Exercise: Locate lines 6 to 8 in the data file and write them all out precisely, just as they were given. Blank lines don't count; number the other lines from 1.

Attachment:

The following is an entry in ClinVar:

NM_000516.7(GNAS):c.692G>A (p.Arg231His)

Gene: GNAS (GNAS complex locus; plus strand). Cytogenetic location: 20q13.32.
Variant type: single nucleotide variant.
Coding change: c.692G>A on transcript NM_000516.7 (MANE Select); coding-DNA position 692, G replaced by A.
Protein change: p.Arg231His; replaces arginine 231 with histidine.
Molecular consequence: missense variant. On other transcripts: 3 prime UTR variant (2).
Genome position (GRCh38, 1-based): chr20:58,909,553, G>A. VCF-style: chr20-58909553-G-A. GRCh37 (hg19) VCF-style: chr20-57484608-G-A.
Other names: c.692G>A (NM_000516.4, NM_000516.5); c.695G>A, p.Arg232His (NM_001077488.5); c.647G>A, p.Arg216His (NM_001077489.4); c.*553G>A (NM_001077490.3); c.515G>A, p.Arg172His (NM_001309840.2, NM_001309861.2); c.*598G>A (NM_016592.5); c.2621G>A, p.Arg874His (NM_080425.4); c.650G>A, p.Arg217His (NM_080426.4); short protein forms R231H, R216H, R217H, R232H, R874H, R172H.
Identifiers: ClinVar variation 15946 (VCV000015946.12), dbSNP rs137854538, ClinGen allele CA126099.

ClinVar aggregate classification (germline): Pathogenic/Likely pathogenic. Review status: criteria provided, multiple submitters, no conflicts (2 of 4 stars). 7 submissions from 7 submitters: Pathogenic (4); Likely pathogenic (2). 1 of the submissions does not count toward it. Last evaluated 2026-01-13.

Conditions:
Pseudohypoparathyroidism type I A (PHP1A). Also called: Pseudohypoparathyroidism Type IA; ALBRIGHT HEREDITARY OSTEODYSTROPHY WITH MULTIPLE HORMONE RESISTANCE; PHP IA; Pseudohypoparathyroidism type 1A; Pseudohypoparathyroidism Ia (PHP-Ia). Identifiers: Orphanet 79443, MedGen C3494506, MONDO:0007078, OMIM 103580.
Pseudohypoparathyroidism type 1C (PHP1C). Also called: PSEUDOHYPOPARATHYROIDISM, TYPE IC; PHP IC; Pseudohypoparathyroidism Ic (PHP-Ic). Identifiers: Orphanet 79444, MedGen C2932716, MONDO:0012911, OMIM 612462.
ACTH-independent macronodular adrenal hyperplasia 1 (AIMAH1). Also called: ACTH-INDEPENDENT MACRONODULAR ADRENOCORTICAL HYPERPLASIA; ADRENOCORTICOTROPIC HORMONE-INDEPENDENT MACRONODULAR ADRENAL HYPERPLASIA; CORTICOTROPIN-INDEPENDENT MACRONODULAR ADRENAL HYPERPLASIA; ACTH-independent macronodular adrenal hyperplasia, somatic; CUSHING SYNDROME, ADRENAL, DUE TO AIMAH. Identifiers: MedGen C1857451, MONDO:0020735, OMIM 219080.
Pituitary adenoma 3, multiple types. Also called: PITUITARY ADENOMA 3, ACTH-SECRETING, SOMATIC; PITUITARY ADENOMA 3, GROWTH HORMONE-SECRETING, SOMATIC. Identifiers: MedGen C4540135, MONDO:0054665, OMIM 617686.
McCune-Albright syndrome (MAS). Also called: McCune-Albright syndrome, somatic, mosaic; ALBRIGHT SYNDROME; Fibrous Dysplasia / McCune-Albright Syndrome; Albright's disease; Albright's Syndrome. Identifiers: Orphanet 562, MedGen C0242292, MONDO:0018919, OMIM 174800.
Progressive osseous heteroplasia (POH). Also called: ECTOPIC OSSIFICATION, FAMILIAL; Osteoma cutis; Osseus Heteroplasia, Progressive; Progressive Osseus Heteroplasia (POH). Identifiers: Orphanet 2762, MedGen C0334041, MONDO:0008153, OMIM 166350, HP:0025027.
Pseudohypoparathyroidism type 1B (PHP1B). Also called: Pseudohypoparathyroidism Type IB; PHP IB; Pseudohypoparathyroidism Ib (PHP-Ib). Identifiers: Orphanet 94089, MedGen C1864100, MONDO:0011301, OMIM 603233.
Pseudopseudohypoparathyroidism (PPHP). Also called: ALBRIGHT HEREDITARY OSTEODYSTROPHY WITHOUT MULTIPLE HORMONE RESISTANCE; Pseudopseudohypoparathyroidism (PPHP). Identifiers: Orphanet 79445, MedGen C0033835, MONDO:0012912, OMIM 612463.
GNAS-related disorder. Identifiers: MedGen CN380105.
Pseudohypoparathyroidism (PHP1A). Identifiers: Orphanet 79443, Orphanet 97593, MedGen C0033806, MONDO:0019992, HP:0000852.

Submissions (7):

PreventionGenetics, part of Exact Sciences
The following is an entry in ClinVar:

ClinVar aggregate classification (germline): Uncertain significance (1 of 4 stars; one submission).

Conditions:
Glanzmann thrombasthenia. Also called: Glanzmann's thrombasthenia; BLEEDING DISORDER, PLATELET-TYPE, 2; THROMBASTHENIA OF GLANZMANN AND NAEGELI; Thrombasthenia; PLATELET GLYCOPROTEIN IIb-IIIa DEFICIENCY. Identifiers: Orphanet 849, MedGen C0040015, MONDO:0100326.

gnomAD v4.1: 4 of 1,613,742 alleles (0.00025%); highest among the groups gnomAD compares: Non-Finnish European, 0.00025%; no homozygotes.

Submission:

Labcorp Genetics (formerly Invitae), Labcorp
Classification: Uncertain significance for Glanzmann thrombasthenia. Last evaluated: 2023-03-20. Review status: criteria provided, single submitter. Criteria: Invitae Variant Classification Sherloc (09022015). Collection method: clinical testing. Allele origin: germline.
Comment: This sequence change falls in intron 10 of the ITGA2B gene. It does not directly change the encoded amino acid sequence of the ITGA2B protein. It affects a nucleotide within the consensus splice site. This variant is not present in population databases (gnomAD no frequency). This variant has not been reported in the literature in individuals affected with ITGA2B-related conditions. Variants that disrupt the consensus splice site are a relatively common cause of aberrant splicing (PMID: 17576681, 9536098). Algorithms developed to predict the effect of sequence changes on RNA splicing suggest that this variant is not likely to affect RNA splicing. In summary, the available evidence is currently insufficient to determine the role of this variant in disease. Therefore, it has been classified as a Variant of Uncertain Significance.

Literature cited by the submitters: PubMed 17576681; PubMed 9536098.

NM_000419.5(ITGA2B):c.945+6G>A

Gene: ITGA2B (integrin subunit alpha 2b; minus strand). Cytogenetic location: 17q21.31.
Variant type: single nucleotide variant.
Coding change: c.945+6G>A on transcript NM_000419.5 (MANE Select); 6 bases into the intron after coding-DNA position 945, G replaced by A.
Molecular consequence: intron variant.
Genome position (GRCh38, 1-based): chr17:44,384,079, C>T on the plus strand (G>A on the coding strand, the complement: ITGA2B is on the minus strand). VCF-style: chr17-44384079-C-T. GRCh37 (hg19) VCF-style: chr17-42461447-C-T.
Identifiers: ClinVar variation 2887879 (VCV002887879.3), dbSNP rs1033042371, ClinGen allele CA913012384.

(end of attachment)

Protein change: p.Arg231His; replaces arginine 231 with histidine.
Molecular consequence: missense variant. On other transcripts: 3 prime UTR variant (2).
Genome position (GRCh38, 1-based): chr20:58,909,553, G>A. VCF-style: chr20-58909553-G-A. GRCh37 (hg19) VCF-style: chr20-57484608-G-A.